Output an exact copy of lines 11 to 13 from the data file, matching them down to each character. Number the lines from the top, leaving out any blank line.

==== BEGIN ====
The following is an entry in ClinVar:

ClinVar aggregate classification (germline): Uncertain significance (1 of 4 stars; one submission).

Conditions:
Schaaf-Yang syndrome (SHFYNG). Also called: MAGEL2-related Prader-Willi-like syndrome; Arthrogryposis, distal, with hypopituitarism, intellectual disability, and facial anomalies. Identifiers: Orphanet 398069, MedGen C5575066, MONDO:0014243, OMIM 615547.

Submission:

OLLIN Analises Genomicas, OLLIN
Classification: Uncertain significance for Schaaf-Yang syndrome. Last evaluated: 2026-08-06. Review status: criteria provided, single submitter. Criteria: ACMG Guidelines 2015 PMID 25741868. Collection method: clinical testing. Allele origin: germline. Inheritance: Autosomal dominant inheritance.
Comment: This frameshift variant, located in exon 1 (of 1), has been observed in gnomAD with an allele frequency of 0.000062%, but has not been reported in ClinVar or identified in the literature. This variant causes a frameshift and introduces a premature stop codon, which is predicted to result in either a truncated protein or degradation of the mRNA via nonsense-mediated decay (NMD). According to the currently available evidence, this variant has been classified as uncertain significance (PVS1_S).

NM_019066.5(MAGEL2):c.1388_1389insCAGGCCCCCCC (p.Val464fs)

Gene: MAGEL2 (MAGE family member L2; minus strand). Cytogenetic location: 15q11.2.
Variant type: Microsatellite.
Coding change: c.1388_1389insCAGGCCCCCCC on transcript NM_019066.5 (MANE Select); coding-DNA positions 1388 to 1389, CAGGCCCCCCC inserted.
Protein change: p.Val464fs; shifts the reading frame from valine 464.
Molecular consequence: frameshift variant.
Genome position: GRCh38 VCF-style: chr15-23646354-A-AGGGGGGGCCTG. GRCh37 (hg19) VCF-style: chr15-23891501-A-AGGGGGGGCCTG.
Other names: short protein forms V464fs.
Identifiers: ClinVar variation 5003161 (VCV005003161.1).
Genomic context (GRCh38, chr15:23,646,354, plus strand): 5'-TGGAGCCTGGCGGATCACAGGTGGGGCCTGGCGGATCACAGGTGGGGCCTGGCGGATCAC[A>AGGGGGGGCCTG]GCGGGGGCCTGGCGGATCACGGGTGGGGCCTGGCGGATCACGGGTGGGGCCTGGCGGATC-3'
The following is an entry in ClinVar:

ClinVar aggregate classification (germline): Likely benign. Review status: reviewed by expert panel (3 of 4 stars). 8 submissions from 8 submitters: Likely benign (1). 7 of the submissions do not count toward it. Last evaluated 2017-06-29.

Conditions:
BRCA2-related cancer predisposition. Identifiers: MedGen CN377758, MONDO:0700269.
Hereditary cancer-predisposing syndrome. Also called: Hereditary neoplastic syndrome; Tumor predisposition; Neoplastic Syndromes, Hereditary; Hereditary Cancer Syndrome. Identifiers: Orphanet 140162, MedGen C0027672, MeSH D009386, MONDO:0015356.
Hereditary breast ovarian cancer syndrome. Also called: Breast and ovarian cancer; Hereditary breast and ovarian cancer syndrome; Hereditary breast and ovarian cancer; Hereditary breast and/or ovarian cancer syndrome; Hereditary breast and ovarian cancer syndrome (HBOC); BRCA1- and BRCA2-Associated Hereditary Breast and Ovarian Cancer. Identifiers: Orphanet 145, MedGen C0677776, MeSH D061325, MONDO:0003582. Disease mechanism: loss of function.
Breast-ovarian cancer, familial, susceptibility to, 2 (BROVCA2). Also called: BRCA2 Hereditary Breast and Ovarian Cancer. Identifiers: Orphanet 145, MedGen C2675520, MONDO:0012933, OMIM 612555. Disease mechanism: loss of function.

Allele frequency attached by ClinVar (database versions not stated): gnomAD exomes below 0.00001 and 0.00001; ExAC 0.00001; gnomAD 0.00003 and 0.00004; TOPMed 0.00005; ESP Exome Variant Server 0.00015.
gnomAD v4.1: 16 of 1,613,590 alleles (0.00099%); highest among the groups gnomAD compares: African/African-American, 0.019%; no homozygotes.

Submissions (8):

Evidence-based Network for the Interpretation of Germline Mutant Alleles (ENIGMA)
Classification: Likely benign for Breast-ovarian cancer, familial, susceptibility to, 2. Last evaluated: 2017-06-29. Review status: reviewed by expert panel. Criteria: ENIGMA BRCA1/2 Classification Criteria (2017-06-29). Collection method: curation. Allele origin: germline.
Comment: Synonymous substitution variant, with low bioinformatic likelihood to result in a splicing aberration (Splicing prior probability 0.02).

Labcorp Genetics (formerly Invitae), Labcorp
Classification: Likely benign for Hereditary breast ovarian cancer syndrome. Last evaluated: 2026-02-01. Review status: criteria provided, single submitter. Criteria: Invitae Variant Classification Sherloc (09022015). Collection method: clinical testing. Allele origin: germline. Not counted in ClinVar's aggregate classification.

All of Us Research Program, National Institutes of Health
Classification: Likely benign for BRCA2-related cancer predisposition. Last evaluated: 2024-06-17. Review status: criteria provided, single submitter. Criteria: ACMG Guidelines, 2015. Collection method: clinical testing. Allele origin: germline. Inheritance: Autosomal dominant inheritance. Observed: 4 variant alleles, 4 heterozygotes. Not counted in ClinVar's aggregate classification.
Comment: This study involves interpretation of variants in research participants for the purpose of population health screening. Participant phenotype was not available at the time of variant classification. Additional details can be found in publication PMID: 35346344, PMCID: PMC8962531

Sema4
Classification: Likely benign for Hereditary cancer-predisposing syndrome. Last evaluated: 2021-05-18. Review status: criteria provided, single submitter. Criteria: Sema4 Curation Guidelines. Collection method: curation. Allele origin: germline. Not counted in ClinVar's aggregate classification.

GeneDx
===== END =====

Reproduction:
Variant type: Microsatellite.
Coding change: c.1388_1389insCAGGCCCCCCC on transcript NM_019066.5 (MANE Select); coding-DNA positions 1388 to 1389, CAGGCCCCCCC inserted.
Protein change: p.Val464fs; shifts the reading frame from valine 464.